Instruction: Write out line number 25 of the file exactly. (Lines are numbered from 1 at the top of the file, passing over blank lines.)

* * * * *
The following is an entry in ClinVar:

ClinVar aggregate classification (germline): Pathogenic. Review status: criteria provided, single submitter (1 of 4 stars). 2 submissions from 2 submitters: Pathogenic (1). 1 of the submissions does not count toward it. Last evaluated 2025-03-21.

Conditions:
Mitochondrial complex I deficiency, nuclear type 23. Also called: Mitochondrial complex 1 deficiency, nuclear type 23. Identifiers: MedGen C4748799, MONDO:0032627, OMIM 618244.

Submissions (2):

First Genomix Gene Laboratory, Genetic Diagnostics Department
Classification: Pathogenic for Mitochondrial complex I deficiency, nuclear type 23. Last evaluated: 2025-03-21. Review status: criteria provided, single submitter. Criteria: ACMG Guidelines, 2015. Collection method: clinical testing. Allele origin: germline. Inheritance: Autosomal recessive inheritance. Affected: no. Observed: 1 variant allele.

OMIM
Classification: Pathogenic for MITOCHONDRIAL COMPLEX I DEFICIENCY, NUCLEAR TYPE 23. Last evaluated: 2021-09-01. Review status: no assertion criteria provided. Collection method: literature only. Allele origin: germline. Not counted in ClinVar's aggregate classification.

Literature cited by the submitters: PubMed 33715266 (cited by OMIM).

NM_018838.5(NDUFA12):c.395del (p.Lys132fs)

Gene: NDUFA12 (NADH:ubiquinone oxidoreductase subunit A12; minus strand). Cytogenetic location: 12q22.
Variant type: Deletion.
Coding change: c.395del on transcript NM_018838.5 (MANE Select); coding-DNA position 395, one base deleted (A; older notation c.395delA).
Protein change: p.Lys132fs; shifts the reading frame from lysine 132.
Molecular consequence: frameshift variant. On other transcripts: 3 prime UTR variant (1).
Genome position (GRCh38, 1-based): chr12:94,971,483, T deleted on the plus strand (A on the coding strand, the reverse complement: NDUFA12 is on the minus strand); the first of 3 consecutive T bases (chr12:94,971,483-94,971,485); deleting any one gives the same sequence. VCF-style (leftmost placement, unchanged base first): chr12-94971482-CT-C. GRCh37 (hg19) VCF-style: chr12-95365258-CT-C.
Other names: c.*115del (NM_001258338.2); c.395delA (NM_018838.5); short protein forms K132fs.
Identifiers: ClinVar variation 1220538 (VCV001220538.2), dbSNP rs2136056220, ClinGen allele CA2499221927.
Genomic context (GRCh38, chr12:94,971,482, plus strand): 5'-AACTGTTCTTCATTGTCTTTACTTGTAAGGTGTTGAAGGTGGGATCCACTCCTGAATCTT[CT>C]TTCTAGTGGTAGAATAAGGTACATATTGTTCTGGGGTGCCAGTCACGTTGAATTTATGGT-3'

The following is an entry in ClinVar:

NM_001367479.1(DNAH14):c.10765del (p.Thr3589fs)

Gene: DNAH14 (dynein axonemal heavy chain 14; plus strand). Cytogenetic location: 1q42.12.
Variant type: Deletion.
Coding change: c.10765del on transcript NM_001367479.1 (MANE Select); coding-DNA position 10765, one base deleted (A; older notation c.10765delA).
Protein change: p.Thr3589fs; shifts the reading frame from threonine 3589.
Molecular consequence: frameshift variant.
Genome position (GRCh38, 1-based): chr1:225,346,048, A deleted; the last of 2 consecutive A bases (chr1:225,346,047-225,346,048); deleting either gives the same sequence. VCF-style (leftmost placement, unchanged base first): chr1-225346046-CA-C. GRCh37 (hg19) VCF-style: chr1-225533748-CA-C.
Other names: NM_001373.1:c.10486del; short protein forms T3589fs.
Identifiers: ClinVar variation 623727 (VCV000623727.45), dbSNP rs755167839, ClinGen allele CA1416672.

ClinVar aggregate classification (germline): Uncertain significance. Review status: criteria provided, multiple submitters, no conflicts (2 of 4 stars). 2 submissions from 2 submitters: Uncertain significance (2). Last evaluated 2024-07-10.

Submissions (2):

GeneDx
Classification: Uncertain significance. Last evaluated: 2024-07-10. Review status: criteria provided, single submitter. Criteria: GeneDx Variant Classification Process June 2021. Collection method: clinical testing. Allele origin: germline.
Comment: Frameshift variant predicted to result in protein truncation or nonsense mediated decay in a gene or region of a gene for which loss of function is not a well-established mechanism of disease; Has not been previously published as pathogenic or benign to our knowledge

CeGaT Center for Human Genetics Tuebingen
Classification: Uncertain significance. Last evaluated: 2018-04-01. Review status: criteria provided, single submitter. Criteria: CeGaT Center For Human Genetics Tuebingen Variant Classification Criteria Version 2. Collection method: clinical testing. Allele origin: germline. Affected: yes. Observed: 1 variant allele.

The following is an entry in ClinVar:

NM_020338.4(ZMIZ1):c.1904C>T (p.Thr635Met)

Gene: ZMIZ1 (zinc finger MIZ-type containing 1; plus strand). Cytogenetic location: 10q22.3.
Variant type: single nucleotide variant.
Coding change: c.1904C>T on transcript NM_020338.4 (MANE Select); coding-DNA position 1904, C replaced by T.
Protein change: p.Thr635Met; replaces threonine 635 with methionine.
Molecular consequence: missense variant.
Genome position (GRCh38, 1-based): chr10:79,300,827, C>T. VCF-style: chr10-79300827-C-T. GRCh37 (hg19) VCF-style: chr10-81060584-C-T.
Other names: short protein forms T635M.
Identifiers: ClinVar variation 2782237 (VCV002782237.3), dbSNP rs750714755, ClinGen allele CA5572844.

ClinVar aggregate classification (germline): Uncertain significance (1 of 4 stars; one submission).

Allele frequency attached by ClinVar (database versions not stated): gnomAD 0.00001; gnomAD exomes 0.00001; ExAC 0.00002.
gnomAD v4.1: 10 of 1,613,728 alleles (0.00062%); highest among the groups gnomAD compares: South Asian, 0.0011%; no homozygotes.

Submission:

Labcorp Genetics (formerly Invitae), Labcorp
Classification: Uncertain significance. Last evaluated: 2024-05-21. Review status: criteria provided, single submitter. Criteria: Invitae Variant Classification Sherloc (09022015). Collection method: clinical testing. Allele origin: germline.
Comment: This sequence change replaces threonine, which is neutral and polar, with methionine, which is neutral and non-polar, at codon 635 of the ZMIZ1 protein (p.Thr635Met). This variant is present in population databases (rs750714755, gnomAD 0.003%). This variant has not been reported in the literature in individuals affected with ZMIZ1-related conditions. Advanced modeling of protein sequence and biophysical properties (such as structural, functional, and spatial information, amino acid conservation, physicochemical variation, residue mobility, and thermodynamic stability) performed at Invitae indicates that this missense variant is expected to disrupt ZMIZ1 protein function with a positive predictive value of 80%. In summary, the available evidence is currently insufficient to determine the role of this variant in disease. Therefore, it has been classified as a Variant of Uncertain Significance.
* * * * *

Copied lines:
Coding change: c.10765del on transcript NM_001367479.1 (MANE Select); coding-DNA position 10765, one base deleted (A; older notation c.10765delA).